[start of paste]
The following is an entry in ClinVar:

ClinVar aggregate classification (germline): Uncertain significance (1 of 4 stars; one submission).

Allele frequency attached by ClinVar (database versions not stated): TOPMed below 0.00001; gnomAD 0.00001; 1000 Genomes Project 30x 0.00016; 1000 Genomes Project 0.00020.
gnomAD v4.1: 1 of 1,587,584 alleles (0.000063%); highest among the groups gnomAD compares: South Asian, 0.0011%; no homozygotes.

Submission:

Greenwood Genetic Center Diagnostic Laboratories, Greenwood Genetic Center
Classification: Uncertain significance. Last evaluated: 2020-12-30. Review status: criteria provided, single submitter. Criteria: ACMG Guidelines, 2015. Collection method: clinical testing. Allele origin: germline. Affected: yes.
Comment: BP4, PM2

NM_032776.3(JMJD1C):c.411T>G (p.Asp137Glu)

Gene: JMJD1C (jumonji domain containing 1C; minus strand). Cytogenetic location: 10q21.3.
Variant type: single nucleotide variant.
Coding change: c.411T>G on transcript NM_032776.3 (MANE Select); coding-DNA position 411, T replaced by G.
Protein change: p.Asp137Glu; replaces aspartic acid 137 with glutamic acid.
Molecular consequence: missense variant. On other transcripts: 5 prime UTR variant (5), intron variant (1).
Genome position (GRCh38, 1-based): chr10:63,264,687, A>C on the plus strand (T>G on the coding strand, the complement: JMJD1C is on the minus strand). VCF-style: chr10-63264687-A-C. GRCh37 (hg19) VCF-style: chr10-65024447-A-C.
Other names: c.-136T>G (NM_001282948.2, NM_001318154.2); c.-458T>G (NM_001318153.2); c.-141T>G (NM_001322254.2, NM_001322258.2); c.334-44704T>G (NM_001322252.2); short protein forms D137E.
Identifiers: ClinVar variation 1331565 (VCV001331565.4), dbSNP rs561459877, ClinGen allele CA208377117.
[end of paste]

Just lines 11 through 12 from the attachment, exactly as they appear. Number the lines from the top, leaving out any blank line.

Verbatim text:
Variant type: single nucleotide variant.
Coding change: c.411T>G on transcript NM_032776.3 (MANE Select); coding-DNA position 411, T replaced by G.